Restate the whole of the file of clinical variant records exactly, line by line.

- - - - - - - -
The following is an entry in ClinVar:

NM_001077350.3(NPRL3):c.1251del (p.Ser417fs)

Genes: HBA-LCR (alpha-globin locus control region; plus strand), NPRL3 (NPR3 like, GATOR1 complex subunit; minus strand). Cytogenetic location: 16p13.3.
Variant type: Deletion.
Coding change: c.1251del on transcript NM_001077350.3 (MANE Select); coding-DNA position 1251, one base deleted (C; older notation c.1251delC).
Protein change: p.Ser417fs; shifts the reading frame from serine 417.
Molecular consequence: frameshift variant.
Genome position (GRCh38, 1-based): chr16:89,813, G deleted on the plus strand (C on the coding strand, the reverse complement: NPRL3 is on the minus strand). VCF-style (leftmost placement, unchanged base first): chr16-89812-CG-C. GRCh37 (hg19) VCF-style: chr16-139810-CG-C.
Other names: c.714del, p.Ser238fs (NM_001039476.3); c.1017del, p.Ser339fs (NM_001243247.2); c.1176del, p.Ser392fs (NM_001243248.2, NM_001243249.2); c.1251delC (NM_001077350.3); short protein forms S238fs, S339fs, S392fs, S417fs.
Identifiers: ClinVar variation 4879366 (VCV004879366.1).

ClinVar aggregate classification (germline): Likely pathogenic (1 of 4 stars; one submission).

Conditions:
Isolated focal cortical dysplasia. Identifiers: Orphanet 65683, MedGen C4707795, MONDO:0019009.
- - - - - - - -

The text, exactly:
The following is an entry in ClinVar:

NM_001077350.3(NPRL3):c.1251del (p.Ser417fs)

Genes: HBA-LCR (alpha-globin locus control region; plus strand), NPRL3 (NPR3 like, GATOR1 complex subunit; minus strand). Cytogenetic location: 16p13.3.
Variant type: Deletion.
Coding change: c.1251del on transcript NM_001077350.3 (MANE Select); coding-DNA position 1251, one base deleted (C; older notation c.1251delC).
Protein change: p.Ser417fs; shifts the reading frame from serine 417.
Molecular consequence: frameshift variant.
Genome position (GRCh38, 1-based): chr16:89,813, G deleted on the plus strand (C on the coding strand, the reverse complement: NPRL3 is on the minus strand). VCF-style (leftmost placement, unchanged base first): chr16-89812-CG-C. GRCh37 (hg19) VCF-style: chr16-139810-CG-C.
Other names: c.714del, p.Ser238fs (NM_001039476.3); c.1017del, p.Ser339fs (NM_001243247.2); c.1176del, p.Ser392fs (NM_001243248.2, NM_001243249.2); c.1251delC (NM_001077350.3); short protein forms S238fs, S339fs, S392fs, S417fs.
Identifiers: ClinVar variation 4879366 (VCV004879366.1).

ClinVar aggregate classification (germline): Likely pathogenic (1 of 4 stars; one submission).

Conditions:
Isolated focal cortical dysplasia. Identifiers: Orphanet 65683, MedGen C4707795, MONDO:0019009.